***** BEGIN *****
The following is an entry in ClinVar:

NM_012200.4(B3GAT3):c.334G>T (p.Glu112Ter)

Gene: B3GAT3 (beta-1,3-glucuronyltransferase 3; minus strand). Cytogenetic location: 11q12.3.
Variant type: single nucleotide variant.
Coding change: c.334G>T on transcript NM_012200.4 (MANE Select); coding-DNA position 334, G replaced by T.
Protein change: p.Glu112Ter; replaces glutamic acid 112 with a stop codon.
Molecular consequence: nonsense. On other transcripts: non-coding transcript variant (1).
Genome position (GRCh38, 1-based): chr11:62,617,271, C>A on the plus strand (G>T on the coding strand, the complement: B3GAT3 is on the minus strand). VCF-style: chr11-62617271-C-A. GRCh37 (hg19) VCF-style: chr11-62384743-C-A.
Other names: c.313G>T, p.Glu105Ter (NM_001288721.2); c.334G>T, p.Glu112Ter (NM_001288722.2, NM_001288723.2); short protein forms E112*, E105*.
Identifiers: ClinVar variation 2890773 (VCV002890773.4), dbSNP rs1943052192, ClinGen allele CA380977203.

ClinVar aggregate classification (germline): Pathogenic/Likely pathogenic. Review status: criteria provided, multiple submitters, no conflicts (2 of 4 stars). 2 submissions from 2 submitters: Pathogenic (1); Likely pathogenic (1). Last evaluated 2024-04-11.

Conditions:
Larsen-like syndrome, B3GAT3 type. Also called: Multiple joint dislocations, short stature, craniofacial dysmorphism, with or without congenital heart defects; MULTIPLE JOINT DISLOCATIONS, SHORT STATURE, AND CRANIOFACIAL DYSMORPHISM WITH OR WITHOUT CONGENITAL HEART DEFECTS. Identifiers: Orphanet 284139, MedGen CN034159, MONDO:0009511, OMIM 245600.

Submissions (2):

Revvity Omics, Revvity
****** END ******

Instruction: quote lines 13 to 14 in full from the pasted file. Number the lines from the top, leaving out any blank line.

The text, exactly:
Larsen-like syndrome, B3GAT3 type. Also called: Multiple joint dislocations, short stature, craniofacial dysmorphism, with or without congenital heart defects; MULTIPLE JOINT DISLOCATIONS, SHORT STATURE, AND CRANIOFACIAL DYSMORPHISM WITH OR WITHOUT CONGENITAL HEART DEFECTS. Identifiers: Orphanet 284139, MedGen CN034159, MONDO:0009511, OMIM 245600.

Submissions (2):